Only 12 Percent of Data Collected is Ever Used

Emerald Summer by Lauren Adams

Emerald Summer by Lauren Adams


Govloop shared this stat in a post last and it got my attention.  If someone had asked me for the percent of data analyzed vs. what's collected, I would have guessed less than 100 percent but wouldn't have gone that low.  

The other thing that struck me was that-- for as much time as my client and team spends thinking about data-- we'd never examined their issues with field-level buy-in, demonstrating progress, or general forecasting from that perspective. So, I think it's a great, highly quote-able stat.


It has shock value. Also, it came from a Forrester Research survey so it has credibility.  I did a little digging and found this reference on their site for more information.  It's unclear if this report on hadoop contains the survey data but if you're interested in the exact citation, that would be a place to start.

Here's an excerpt... "In a recent Forrester survey, technology execs and decision-makers ranked data-related projects at the top of their list for importance and investment. Why? Companies seek deeper insights from the massive amount of data at their disposal but estimate that they are analyzing only 12% of the data that they already have, leaving 88% of it on the cutting-room floor."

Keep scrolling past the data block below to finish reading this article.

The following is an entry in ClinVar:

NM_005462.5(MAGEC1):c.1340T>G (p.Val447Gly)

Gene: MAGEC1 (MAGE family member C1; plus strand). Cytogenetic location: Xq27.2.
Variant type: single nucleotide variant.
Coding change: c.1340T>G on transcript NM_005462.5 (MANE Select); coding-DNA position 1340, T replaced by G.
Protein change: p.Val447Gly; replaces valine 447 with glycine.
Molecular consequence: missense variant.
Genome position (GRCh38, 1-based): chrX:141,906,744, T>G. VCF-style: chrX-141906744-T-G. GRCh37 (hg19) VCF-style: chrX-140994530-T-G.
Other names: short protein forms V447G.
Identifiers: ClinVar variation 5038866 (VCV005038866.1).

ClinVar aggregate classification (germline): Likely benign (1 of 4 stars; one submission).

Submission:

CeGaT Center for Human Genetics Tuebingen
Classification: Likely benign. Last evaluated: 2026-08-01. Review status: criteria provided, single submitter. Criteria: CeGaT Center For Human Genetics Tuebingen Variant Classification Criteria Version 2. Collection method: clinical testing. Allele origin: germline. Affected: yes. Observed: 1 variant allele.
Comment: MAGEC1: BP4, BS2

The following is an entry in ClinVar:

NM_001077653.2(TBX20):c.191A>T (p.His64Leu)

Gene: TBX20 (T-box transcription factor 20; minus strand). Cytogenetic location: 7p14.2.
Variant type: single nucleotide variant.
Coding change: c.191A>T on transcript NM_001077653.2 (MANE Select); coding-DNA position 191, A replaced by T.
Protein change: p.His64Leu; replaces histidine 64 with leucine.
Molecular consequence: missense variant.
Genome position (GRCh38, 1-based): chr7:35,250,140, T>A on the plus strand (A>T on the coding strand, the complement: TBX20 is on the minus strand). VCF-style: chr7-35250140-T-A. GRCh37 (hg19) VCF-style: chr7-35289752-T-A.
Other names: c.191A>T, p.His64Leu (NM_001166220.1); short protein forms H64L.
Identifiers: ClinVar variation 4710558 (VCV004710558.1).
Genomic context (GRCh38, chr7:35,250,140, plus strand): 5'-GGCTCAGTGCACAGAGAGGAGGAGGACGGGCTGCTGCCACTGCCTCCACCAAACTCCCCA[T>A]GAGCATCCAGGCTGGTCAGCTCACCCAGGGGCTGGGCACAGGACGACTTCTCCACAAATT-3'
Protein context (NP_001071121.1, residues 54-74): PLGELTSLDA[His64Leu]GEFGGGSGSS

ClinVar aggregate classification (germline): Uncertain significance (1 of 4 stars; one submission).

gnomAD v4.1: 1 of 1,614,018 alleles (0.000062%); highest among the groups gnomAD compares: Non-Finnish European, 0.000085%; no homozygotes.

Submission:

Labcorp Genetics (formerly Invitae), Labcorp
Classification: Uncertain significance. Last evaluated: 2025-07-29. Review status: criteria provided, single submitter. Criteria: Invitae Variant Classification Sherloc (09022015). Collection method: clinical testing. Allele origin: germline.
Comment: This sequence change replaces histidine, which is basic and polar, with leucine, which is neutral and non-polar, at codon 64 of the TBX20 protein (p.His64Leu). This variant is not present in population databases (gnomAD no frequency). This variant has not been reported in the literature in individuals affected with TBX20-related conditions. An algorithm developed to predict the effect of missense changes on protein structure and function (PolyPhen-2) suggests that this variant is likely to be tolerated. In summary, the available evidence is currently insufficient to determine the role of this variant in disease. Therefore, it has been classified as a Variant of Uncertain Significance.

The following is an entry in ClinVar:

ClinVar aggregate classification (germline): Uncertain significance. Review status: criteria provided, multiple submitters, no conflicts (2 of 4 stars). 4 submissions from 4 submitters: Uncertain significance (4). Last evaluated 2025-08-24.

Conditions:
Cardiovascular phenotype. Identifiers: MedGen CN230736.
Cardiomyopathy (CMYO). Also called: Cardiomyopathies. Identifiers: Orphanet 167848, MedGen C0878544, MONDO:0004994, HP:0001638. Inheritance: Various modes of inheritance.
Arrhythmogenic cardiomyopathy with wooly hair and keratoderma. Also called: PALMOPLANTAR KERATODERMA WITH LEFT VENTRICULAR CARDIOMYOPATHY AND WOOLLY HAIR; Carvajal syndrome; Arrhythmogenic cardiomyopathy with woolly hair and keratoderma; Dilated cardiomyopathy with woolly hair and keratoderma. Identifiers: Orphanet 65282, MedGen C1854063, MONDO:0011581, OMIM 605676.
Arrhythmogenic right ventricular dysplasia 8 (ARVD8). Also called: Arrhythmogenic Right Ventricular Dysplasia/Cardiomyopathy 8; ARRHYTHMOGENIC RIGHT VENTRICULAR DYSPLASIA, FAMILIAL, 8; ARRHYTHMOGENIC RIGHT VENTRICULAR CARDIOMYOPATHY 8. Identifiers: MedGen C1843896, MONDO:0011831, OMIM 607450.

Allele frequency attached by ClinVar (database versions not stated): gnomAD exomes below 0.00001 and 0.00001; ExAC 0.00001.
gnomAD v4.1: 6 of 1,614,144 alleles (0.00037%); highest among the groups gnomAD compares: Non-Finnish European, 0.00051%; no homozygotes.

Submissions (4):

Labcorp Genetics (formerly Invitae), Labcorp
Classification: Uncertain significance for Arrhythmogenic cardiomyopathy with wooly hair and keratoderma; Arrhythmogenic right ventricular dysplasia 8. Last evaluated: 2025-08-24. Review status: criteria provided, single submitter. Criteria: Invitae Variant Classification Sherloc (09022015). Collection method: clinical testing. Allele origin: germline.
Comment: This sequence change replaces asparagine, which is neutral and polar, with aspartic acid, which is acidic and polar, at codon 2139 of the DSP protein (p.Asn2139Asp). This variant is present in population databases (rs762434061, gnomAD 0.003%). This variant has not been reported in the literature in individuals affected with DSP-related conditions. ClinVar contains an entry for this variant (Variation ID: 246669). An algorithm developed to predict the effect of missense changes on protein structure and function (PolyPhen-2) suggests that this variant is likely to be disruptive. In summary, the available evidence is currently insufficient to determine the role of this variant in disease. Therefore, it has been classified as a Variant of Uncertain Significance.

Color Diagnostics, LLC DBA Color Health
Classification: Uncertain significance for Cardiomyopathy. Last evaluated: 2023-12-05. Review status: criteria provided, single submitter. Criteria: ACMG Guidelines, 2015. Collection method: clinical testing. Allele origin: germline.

If you work with data-- and, really, who doesn't-- you can use this reference in two ways.  

  1. From an analytics perspective: Use this single little stat to launch a review of the body of data you/your client collects. Consider the data fields you collect as an entity and asset unto itself. Pull the list of fields into a spreadsheet, then make tabs for all of your common report queries with the lists of fields they're pulling.  Calculate the stat for your organization.  From the stuff that isn't utilized, figure out quickly if you can stop collecting it or find a way in the next 3 months to use it.  I suspect that a lot of these fields aren't used because some people are populating them and others aren't.  So there is no confidence that the data is sufficiently complete to be relied upon for any analysis.  To overcome this, just keep what you can use in the near-term and let folks off the hook for collecting everything else.
  2. From a communications perspective: Take this stat and the one you calculated for your organization and share this in your next leadership meeting. Outline your plan for increasing the use select fields and plan to sunset everything else. Both scenarios represent a win in data use and time savings for data elimination.

Robin Camarote

I'm the co-founder of Federal MicroConsulting and strategic planning consultant based on Falls Church, VA. I am intent on helping leaders get more done with fewer headaches by outlining clear, creative strategies and solutions that build momentum and buy-in at all organizational levels. In addition to consulting, I write regularly for,, and Bloomberg Government on leadership and how to increase your positive impact at work. She is the author of a best-selling book on organizational behavior entitled, Flock, Getting Leaders to Follow and Own It: Drive Your Career to a Place of Happiness and Success. I live with my husband and three children in Falls Church, Virginia.